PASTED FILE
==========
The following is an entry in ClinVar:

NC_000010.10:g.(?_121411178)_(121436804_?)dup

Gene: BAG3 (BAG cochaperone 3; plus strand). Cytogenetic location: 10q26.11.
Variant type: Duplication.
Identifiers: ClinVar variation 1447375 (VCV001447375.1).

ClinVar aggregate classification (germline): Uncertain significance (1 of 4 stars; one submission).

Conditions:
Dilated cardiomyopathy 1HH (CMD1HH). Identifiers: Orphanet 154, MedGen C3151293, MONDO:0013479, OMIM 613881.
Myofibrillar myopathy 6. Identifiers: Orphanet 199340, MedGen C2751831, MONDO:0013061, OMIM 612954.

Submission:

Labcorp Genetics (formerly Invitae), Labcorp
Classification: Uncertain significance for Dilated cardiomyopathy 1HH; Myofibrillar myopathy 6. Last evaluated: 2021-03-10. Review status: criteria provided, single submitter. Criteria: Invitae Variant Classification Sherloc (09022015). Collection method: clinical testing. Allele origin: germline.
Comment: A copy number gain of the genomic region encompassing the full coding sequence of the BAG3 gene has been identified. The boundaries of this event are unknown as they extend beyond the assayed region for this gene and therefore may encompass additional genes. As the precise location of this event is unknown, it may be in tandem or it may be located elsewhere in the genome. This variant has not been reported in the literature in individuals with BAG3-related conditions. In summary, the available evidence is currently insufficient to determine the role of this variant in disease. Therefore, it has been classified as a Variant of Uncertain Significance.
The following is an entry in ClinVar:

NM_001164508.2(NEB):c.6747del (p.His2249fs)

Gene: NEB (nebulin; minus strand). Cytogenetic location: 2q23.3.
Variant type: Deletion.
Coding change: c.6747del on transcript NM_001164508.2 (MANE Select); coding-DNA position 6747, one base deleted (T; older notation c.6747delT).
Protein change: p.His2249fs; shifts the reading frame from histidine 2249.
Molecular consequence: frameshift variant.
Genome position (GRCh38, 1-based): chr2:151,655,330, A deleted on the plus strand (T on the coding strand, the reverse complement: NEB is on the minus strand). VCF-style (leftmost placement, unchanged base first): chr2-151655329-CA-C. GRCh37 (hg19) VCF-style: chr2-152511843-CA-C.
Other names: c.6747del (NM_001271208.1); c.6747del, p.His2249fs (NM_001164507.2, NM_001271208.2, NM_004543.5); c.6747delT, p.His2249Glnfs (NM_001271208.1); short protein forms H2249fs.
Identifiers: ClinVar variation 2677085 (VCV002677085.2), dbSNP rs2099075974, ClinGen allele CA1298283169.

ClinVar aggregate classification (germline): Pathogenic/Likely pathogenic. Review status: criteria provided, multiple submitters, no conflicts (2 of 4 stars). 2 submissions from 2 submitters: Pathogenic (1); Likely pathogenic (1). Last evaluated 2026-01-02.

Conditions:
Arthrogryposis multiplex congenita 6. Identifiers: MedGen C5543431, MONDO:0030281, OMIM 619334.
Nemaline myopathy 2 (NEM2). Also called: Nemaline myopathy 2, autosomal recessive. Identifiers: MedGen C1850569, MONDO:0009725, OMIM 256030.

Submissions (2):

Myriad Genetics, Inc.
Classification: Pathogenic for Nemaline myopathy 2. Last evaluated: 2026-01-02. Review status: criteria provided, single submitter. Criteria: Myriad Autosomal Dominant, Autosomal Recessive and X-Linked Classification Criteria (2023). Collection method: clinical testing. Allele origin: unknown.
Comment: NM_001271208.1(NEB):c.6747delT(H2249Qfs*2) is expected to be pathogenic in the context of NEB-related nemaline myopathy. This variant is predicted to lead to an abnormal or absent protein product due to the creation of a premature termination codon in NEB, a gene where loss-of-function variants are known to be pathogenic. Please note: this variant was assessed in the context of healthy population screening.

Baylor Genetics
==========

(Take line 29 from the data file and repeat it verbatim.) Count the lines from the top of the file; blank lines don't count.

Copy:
Myriad Genetics, Inc.